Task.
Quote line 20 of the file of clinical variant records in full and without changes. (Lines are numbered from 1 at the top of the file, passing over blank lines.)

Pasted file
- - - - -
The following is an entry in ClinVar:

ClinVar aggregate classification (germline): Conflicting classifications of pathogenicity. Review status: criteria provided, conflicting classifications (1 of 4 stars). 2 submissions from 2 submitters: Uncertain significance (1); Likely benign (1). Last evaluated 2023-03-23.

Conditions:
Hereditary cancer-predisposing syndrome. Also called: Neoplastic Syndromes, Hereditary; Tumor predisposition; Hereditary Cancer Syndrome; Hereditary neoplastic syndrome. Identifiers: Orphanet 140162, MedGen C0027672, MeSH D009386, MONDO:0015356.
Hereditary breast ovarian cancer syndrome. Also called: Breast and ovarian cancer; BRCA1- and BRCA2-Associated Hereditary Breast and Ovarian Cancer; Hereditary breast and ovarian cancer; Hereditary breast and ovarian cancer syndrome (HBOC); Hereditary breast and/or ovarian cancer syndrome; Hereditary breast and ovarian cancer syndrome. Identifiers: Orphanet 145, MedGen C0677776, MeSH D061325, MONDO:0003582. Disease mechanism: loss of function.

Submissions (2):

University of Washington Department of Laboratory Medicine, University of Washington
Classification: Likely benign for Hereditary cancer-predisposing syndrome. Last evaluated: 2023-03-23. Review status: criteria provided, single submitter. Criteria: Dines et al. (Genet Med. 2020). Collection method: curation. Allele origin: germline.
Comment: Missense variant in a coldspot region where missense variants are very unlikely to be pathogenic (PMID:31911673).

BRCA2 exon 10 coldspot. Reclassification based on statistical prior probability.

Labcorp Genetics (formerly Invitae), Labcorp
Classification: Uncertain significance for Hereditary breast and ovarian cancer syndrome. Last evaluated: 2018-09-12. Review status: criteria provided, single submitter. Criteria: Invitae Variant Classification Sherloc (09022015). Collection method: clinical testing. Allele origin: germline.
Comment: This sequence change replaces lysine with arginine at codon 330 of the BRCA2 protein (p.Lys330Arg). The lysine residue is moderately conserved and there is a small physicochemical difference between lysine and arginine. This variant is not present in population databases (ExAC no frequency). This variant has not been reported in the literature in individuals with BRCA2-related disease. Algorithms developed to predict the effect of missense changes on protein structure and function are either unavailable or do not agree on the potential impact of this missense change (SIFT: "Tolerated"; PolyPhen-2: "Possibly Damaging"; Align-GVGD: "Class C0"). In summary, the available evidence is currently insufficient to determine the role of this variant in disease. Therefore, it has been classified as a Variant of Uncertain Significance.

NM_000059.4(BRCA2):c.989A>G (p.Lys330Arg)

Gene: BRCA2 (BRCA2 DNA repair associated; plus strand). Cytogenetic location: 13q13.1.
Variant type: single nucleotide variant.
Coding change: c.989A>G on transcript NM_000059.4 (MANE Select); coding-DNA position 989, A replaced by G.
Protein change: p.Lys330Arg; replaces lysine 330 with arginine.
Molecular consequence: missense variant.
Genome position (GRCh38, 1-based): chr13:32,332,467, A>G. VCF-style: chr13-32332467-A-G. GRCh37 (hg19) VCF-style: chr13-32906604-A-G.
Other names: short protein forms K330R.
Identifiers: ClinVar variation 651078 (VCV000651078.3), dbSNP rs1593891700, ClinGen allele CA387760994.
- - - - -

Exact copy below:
Genome position (GRCh38, 1-based): chr13:32,332,467, A>G. VCF-style: chr13-32332467-A-G. GRCh37 (hg19) VCF-style: chr13-32906604-A-G.